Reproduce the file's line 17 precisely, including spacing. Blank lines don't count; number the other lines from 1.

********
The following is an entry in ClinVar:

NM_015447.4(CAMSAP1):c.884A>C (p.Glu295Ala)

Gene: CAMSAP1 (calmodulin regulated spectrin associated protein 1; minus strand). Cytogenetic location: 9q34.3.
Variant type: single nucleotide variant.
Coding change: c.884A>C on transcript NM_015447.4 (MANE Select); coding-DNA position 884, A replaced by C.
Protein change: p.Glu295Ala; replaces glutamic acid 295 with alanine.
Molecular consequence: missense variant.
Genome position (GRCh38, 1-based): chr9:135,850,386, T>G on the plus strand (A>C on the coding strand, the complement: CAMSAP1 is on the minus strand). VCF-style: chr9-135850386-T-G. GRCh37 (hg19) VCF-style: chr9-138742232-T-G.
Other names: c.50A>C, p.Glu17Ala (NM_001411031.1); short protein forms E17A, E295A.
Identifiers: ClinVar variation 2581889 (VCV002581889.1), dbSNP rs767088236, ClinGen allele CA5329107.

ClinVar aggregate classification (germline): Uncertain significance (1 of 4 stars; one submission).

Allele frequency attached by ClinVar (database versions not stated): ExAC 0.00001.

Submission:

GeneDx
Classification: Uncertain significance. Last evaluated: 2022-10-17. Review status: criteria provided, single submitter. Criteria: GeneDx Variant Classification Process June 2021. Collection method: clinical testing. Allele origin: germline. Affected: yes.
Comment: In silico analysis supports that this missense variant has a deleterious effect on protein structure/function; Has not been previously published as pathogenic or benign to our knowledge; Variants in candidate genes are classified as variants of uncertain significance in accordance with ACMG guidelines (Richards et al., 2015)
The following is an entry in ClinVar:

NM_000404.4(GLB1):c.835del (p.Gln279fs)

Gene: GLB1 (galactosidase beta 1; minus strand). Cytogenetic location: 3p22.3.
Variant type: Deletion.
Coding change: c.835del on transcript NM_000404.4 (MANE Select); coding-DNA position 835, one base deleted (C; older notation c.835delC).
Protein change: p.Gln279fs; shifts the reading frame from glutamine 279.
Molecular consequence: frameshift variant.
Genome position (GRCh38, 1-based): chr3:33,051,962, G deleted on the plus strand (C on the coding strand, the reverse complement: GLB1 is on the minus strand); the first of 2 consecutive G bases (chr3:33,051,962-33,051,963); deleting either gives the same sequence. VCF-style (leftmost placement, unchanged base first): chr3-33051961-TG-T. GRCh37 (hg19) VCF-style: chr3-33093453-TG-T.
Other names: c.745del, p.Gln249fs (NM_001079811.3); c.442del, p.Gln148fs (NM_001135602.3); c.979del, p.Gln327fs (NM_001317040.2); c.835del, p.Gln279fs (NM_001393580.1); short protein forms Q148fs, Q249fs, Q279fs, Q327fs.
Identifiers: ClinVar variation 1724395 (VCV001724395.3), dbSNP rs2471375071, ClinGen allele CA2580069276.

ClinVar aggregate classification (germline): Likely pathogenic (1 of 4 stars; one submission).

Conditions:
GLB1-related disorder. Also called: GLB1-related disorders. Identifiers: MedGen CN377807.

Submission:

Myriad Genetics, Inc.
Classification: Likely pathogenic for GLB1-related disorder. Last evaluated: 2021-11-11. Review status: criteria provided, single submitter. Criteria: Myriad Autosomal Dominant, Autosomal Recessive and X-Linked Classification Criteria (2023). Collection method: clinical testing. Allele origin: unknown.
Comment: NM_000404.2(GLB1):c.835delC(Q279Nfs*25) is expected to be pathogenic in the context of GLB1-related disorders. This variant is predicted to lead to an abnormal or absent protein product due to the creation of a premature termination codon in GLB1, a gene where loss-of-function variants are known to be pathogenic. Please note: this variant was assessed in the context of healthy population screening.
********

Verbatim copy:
The following is an entry in ClinVar: